Deposition of chromium oxide coatings on low carbon steelsubstrates was performed by unbiased reactive magnetronsputtering at a total pressure of 101 Pa of mixed Ar and O2atmosphere (99.99% purity) at 350 W RF power. Ar flux was 20standard cubic centimeters per minute (sccm), and oxygen fluxwas 2.3 sccm. Steel substrates were polished and ultrasonicallycleaned in acetone prior to deposition. Distance between thesubstrate and the target was 55 mm. In order to enhance coatingadhesion, steel substrates were etched in Ar plasma, and then apure Cr interlayer was deposited for 15 min with the thicknessof 800 nm. Total deposition time for the chromium oxidecoating was 1 h, which resulted in a 4 m thick coating.
Differential scanning calorimetry (DSC) measurements of thecoatings were performed from room temperature to 800 C in Argas and in air. Later coatings were annealed in air for either 1 or3 hours at various temperatures according to the DSC analysisresults.
The coatingmicrostructurewas examined usingRigakuD/max-RB X-ray diffractometer with a Cu source. Surface morphology,hardness andYoung'smodulus of the coatingswere characterizedusing Hysitron Triboindenter with a Berkovich diamond indentertip. The indenter tip was loaded at a constant rate of 150 N/s
atures: (a) as-deposited, (b) 400 C for 1 h, (c) 500 C for 1 h, (d) 400 C for 3 h,
Fig. 5. Annealing effects on hardness and elastic modulus of chromium oxidecoatings.
4687X. Pang et al. / Thin Solid Films 516 (2008) 46854689
to the maximum load of 3 mN. Hardness and modulus valuespresented are an average of ten or more indents for each testcondition. Wear experiments were carried out by means of theCETR Micro-Tribometer model UMT-2 at room temperature inair. Relative sliding speed of the diamond tip was 300 mm/minwith the normal load of 5 N. The wear resistance was evaluated interms of the wear volume.
Adhesion between chromium oxide coatings and steel sub-strates was evaluated as a function of different annealing con-ditions by means of a scratch test using UMT tribometer. Thenormal load was continuously increased at a rate of 0.25 N/s,while the conical diamond tip (120 angle, 200 m tip radius)was moving at a constant velocity of 0.05 mm/s.
3. Results and discussion
Results of Differential scanning calorimetry (DSC) measure-ments are presented in Fig. 1, which shows an inverse peakobserved on both curves obtained in air and Argon. The inversepeak indicates that the chromium oxide coating underwent aphase transformation at about 470 C. Correspondingly, theannealing tests were carried out at either 400 or 500 C for 1 or3 h in air.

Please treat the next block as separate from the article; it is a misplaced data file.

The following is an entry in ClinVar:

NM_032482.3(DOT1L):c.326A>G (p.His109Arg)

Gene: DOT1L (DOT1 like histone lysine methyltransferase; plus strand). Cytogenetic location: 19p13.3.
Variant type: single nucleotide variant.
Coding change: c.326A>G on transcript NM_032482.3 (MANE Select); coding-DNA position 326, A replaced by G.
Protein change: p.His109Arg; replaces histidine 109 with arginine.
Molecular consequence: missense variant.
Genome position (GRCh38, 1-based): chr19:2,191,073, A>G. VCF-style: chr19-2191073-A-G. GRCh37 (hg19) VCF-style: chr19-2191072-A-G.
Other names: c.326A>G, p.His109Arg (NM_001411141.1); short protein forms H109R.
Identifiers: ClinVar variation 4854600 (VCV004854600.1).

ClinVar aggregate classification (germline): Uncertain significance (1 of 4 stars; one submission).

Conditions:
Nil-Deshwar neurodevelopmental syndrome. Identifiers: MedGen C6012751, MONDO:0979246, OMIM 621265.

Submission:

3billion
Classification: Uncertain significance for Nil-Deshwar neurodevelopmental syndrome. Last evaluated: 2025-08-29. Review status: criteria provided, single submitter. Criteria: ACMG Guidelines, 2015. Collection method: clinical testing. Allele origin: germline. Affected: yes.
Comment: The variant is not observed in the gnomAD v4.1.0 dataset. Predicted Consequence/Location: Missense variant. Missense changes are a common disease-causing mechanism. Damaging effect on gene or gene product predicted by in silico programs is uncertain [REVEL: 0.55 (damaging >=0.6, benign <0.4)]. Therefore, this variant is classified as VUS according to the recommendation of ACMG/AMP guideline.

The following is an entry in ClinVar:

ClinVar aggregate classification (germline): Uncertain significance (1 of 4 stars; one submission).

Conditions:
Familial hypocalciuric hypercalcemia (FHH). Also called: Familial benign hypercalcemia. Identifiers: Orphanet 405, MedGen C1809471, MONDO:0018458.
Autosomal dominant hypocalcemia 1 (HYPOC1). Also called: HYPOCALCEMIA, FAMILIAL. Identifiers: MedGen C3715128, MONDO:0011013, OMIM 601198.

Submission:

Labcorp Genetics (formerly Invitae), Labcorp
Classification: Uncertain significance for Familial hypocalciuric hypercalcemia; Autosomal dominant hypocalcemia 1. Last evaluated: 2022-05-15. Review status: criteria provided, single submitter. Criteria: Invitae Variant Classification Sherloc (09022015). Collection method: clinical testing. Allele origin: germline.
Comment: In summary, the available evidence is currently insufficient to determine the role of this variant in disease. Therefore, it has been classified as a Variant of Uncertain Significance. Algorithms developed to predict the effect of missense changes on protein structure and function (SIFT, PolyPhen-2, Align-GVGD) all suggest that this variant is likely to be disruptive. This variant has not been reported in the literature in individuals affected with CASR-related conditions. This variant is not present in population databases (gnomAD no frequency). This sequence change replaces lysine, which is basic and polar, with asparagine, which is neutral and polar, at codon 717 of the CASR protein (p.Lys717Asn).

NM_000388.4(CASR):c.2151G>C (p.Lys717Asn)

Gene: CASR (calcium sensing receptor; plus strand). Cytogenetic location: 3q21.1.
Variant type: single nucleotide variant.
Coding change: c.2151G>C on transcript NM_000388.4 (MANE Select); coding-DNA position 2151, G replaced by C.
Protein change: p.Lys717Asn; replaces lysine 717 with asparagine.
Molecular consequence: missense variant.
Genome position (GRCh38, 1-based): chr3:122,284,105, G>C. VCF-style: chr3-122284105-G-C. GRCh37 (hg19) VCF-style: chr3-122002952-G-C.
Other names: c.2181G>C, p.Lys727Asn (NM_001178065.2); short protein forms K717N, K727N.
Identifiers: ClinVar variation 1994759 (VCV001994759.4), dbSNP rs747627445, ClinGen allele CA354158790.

Fig. 2 shows X-ray diffraction (XRD) patterns of the as-deposited and annealed chromium oxide coatings on low carbonsteel substrates. It can be seem from Fig. 2(a) that the as-depositedchromium oxide coating is amorphous, as only a few substratediffraction peaks are present. Some crystalline Cr2O3 peaksappear in Fig. 2(b) with the amorphous background after thechromiumoxide coatingwas annealed at 400 C for 1 h.When theannealing time was increased to 3 h at 400 C, as shown in Fig. 2(c), the diffraction peaks of Cr2O3 phase changed a little, but thesubstrate diffraction peaks became weaker, compared with Fig. 2(b). Fig. 2(c) also reveals that although the annealing time wasincreased, the amorphous phase had not completely transform tocrystalline chromium oxide phase.
Fig. 2(d) and (e) exhibit XRD patterns of chromium oxidecoating annealed at 500 C for 1 and 3 h, respectively. Thesepatterns clearly exhibit crystalline Cr2O3 phase diffractionpeaks, and no amorphous phase is observed in these specimens.It can be concluded that the chromium oxide coatings annealed
Fig. 4. The influence of annealing temperature and time on coating roughness.
at 500 C had completely transformed to the polycrystallineCr2O3 phase. Fig. 2(d) and (e) exhibit a little difference in widthand intensity of the Cr2O3 phase diffraction peaks. Comparedwith those in Fig. 2(d), the width of Cr2O3 phase diffractionpeaks in Fig. 2(e) are narrower with higher intensity, whichindicates that the grain size of polycrystalline chromium oxideincreased with annealing time.
Chromium oxide surface morphology was observed by usingthe scanning capabilities of Hysitron Triboindenter. As seen inFigs. 3 and 4, as-deposited coating exhibits island surfacestructure with 5.5 nm Ra roughness. When chromium oxidecoatings were annealed at 400 C and 500 C for 1 h, theirsurface roughness decreased to 4.1 nm and 3.6 nm, respectively.After annealing time was increased to 3 h, at 400 C, a morecompact and smoother coating surface was observed in Fig. 3(d), however, at 500 C, the coating surface became coarser withRa roughness of 4.3 nm. Higher roughness observed afterannealing at 500 C could be attributed to grain growth of thecrystalline Cr2O3 phase.
Hardness and elastic modulus of chromium oxide coatingsannealed at different conditions are presented in Fig. 5. It can beseen that annealing treatment can significantly increase bothhardness and elastic modulus. Hardness of the as-depositedamorphous chromium oxide coatings is 12.3 GPa. After annealingat 400 C for 1 h, hardness increase